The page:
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Male Figure

A work made of wood and pigment.

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  • A work made of wood and pigment.

Date:

Early/mid–20th century

Artist:

Mbole
Democratic Republic of the Congo
Central Africa

About this artwork

The Mbole live along the Lomami River in the Democratic Republic of the Congo. Most Mbole artworks relate to the complex and secretive age-grade organization known as Lilwa. Figures such as this one function as moral guideposts for young boys who are being ushered into adulthood through initiation into Lilwa. These sculptures represent victims of hanging—the punishment for actions and behaviors considered to be outside of the established moral and judicial codes of Mbole society and of Lilwa more specifically. One of the behaviors especially discouraged among young initiates is transgressing the code of secrecy that encircles the age-grade association.
This male figure displays many of the formal features found on other examples of the genre. His shoulders are turned inward and arms are thrust forward with elbows bent out, creating a rhythmic sense of repetition with the legs and gently bent knees. The narrow and elongated torso bows slightly in the opposite direction from the thrusting arms and shoulders. The head is flat with a roughly heart-shaped face that leads into a geometric and vertical hairstyle or headdress above the brows. The faces of these figures are typically colored white, signifying death, but often other parts of the body and head show the application of red and ocher pigments—usually on the chest, forehead, and hairstyle. Most of these figures are less than 30 centimeters in height. This figure, however, is taller than usual, at 38 centimeters, and others are as tall as 60 centimeters. As the scholar William Fagg has noted, the sculptors of these figures capture the essence of a hanging, limp body; although carved in wood and relatively vertical in form, the bodies are flaccid and without vitality. The figure’s facial expression and body language seem to show sorrow and resignation rather than fear or horror. The two holes on either end of the top of the sculpture suggests its mode of presentation; typically they are mounted on a small board or bed with straps that traverse the holes on the head, lying on its back along with other similar figures. The sculptures are given the names of the individuals on whom they were based, no doubt providing a strong dose of realism to Lilwa initiates, who are developing their own moral understandings in preparation for adult life.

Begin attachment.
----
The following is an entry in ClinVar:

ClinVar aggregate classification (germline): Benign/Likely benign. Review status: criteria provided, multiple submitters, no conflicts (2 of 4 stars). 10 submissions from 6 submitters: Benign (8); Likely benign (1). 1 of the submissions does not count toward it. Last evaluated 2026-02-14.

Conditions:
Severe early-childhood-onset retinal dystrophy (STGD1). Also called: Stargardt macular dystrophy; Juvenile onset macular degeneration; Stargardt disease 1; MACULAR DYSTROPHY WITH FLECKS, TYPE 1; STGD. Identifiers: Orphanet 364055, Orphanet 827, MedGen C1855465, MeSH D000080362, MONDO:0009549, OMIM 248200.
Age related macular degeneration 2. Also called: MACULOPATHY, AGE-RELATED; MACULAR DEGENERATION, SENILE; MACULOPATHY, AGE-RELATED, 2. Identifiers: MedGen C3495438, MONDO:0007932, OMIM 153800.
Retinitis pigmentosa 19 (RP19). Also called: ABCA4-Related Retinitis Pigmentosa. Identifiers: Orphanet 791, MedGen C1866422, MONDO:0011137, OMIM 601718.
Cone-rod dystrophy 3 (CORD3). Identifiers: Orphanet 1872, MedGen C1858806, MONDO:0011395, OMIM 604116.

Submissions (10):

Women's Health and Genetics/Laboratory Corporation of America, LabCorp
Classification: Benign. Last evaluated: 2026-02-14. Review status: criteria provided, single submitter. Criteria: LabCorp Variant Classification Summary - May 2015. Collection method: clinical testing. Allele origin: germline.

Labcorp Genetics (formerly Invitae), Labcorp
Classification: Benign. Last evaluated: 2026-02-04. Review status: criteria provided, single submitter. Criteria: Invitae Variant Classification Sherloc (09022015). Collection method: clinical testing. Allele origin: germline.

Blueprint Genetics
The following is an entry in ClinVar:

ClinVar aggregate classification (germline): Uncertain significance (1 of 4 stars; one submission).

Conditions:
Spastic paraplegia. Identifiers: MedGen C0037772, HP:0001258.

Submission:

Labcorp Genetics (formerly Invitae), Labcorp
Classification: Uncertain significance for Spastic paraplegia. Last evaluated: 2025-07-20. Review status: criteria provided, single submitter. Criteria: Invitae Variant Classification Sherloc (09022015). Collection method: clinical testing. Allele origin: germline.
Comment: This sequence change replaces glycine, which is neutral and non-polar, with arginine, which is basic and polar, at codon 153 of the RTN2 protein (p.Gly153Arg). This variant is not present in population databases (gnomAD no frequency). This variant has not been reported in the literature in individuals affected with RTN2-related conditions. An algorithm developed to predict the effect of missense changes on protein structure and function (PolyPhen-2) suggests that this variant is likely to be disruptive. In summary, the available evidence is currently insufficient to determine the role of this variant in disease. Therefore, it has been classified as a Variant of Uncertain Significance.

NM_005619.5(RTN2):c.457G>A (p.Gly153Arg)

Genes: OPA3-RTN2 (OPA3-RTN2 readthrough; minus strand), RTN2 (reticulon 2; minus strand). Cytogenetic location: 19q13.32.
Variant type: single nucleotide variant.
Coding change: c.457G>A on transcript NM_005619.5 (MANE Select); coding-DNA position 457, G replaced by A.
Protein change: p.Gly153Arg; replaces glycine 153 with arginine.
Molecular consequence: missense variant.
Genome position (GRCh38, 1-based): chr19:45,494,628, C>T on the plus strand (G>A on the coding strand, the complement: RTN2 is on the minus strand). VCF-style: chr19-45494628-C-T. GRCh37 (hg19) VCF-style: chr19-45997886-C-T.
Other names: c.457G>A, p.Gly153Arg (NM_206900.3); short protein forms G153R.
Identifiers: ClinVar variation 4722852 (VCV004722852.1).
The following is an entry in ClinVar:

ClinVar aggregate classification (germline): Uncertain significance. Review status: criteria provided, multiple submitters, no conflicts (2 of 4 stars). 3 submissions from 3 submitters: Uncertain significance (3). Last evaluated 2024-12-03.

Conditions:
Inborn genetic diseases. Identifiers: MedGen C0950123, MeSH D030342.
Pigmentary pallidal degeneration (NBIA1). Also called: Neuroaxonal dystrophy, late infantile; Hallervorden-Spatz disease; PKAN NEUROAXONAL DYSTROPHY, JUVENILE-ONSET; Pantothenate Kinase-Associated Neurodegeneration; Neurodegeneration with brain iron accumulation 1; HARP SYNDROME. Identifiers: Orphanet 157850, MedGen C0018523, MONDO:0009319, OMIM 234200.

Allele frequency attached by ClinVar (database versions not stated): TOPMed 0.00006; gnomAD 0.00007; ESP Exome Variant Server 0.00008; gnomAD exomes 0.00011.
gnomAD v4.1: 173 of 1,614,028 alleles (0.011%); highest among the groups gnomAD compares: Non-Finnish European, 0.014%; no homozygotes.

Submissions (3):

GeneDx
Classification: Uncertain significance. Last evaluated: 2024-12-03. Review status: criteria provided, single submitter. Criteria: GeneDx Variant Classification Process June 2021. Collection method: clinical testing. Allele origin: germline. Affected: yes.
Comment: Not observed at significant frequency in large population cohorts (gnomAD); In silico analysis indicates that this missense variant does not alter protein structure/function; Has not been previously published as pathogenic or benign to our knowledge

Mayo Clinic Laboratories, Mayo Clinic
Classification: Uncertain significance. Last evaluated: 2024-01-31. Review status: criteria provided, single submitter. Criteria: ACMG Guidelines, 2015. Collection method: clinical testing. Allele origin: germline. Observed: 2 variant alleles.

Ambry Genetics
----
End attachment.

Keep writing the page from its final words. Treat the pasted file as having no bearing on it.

Status

Currently Off View

Department

Arts of Africa

Culture

Mbole

Title

Male Figure

Origin

Democratic Republic of the Congo

Date

1900–1950

Medium

Wood and pigment

Dimensions

H. 38.1 cm (15 in.)

Credit Line

Gift of Anne and Jay Whipple, Jr.

Reference Number

1989.86

Extended information about this artwork

Object information is a work in progress and may be updated as new research findings emerge. To help improve this record, please email . Information about image downloads and licensing is available here.

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